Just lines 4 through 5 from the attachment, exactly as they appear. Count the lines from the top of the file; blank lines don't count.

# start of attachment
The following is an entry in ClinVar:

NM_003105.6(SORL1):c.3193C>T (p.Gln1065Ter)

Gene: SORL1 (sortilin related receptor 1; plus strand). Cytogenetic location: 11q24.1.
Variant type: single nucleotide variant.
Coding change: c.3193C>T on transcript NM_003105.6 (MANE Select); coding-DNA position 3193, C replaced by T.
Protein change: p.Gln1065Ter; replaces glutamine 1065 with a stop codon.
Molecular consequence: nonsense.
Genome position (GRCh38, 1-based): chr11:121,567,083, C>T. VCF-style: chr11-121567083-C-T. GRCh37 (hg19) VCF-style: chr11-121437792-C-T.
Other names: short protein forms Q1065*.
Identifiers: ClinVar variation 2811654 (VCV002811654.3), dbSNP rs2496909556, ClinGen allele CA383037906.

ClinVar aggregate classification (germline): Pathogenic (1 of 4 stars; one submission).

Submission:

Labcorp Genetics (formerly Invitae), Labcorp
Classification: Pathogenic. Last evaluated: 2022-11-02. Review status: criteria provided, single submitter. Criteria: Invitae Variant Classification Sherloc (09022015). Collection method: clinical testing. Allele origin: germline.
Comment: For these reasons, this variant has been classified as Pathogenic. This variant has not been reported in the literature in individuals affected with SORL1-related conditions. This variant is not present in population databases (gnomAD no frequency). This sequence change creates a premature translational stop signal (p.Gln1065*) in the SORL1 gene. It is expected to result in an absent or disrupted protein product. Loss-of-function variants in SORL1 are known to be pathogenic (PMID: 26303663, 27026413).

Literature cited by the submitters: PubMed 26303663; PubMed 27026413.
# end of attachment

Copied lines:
Variant type: single nucleotide variant.
Coding change: c.3193C>T on transcript NM_003105.6 (MANE Select); coding-DNA position 3193, C replaced by T.